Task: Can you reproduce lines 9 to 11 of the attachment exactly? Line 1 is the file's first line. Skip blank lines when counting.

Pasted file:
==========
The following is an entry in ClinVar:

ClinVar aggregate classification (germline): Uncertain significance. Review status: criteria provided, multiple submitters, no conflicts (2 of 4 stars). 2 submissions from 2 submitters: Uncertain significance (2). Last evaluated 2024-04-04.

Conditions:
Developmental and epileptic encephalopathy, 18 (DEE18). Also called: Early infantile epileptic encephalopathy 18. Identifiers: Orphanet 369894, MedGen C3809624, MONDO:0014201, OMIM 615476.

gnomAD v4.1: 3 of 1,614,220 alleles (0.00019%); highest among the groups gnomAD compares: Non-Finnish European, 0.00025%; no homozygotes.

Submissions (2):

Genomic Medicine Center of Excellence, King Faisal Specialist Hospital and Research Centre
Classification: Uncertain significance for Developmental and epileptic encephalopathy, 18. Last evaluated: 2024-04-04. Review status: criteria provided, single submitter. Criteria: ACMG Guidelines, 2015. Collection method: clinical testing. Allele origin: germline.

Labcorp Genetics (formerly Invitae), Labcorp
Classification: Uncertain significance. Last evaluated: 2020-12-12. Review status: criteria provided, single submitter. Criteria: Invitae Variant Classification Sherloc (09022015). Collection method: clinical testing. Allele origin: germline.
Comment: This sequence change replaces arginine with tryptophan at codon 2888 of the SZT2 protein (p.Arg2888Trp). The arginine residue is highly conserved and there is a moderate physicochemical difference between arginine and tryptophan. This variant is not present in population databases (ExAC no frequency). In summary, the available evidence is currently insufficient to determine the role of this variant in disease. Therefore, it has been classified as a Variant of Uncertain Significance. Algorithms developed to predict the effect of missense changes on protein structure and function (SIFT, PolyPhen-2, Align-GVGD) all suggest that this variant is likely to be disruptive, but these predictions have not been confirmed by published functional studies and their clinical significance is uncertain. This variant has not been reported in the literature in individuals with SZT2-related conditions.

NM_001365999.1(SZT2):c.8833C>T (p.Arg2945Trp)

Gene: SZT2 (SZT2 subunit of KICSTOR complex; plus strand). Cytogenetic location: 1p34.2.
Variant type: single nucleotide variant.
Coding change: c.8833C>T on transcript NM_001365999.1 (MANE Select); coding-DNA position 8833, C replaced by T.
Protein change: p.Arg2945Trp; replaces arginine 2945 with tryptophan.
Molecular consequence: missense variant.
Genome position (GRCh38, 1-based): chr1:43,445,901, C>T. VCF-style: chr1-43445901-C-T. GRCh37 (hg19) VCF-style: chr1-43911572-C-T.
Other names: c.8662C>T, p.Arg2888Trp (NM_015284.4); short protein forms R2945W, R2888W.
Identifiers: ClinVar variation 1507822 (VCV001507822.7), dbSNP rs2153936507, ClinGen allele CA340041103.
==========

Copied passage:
Labcorp Genetics (formerly Invitae), Labcorp
Classification: Uncertain significance. Last evaluated: 2020-12-12. Review status: criteria provided, single submitter. Criteria: Invitae Variant Classification Sherloc (09022015). Collection method: clinical testing. Allele origin: germline.
Comment: This sequence change replaces arginine with tryptophan at codon 2888 of the SZT2 protein (p.Arg2888Trp). The arginine residue is highly conserved and there is a moderate physicochemical difference between arginine and tryptophan. This variant is not present in population databases (ExAC no frequency). In summary, the available evidence is currently insufficient to determine the role of this variant in disease. Therefore, it has been classified as a Variant of Uncertain Significance. Algorithms developed to predict the effect of missense changes on protein structure and function (SIFT, PolyPhen-2, Align-GVGD) all suggest that this variant is likely to be disruptive, but these predictions have not been confirmed by published functional studies and their clinical significance is uncertain. This variant has not been reported in the literature in individuals with SZT2-related conditions.